Witton Middle School

# Science

## LO: Explore trees

1. Try this quiz. Tick all 3 boxes: Leaves, Twigs and Fruits. Then click play.
2. Can you now complete the e-worksheet?

Find 5 trees in open spaces. You will need a tape measure and might want a calculator.

1. Estimate the age of a tree

You probably know that you can count the rings on a tree stump to estimate the age of the tree when it was cut down. However, how can you estimate the age of a tree whilst it is still standing?

• Measure the circumference at a height of 1.5 m above the ground.
• Divide the circumference by:
• 1.88 for oak
• 2.50 for hazel, ash and beech
• 2.75 for sycamore
• 3.13 for pine and spruce
• If your tree is not in the list above use 2.50
• Why do you divide by different numbers?
• 2. Estimate the height of a tree
• Stand with your legs apart and your back to the tree.
• Keeping your legs straight, bend down and look at the tree between your legs.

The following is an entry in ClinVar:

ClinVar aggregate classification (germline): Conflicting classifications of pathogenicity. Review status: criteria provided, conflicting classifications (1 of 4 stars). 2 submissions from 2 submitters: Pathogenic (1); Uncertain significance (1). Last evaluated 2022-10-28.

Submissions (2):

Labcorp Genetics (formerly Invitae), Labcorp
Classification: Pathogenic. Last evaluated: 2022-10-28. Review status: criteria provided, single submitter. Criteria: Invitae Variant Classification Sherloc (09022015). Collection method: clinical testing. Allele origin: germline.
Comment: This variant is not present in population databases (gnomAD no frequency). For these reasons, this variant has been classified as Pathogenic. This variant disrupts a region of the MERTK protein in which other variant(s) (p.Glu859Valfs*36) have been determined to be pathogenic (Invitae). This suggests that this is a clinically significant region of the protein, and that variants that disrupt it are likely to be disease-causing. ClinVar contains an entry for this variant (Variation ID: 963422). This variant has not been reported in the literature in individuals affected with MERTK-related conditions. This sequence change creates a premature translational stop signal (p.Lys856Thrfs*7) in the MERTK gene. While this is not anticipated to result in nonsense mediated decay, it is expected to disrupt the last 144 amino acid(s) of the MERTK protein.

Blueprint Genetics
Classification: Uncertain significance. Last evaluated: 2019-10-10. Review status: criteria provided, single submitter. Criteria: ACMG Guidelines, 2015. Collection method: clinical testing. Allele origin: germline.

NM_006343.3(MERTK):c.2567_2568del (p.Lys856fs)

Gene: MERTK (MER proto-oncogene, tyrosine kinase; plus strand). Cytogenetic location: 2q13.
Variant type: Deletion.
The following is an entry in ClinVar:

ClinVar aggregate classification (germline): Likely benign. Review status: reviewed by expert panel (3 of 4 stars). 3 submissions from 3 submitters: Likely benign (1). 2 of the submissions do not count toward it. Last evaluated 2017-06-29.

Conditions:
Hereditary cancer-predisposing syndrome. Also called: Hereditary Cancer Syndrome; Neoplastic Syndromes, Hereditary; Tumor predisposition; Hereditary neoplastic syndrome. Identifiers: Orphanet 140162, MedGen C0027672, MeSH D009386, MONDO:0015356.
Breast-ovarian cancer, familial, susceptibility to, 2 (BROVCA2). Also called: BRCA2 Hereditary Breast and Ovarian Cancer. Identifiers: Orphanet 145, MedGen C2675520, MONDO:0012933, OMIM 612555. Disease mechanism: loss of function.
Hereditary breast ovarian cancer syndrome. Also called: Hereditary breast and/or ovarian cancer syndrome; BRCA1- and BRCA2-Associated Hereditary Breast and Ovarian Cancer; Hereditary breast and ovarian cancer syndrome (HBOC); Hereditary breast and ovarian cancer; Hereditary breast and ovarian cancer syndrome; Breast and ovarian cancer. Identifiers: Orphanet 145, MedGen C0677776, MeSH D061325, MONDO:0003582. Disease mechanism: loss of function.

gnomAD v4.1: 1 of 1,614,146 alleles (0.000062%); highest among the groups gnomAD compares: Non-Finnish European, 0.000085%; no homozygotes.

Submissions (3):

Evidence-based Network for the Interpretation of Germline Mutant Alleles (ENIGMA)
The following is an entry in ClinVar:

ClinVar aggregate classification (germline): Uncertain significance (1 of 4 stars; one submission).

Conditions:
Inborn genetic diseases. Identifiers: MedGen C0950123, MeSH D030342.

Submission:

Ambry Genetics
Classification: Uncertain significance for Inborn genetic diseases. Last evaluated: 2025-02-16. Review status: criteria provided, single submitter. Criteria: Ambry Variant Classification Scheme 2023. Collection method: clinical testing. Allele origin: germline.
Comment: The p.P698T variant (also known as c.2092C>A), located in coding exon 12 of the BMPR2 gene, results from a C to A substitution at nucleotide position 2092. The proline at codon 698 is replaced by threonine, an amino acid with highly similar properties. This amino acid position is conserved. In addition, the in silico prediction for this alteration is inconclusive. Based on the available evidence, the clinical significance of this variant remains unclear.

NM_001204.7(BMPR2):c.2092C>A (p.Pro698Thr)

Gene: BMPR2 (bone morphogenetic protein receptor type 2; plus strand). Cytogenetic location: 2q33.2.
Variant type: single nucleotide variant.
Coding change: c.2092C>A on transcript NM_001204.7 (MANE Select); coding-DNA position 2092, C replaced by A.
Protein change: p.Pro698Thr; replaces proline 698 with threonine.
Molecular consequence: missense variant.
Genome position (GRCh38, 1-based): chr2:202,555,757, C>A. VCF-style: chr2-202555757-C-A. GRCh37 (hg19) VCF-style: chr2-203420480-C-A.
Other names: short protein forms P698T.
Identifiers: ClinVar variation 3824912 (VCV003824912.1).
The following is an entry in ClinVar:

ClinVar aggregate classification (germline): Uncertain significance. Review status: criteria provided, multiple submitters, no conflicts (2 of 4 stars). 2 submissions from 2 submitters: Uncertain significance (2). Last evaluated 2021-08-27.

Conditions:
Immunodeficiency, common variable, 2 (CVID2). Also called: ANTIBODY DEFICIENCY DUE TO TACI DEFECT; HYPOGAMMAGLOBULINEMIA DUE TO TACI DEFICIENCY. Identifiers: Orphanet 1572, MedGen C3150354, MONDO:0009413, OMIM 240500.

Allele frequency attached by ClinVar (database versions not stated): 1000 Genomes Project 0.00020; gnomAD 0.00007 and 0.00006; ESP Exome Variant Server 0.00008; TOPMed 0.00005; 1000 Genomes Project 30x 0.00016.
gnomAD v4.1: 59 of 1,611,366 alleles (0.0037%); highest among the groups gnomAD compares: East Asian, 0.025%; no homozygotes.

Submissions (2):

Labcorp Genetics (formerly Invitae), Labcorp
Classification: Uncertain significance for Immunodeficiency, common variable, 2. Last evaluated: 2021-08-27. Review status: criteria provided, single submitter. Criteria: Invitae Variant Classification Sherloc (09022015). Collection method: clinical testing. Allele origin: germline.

• Move backwards or forwards so that you can just about see the top of the tree between your legs.
• Measure the distance between your feet and the tree trunk. When you can see the top of the tree between your legs, the distance between your feet and the trunk is about the same height as the tree.
• Think about how you will measure the distance between your feet and the tree. You could ask a friend to count strides or heel-to-toe steps between you and the tree trunk.
• When you can just see the top of the tree through your legs, the angle is approximately 45°. The trunk is perpendicular to the ground. Draw a diagram to convince me that this forms an isosceles triangle so that:
distance to the tree = height of the tree
• 3. Test a hypothesis
• Hypothesis: Taller trees have thicker trunks

Use the data you have collected to convince me. Remember to include data.

Possible sentence starters:

• My data supports the hypothesis because….
• There is so much scatter in my data that….
• Contrary to the hypothesis, my data shows…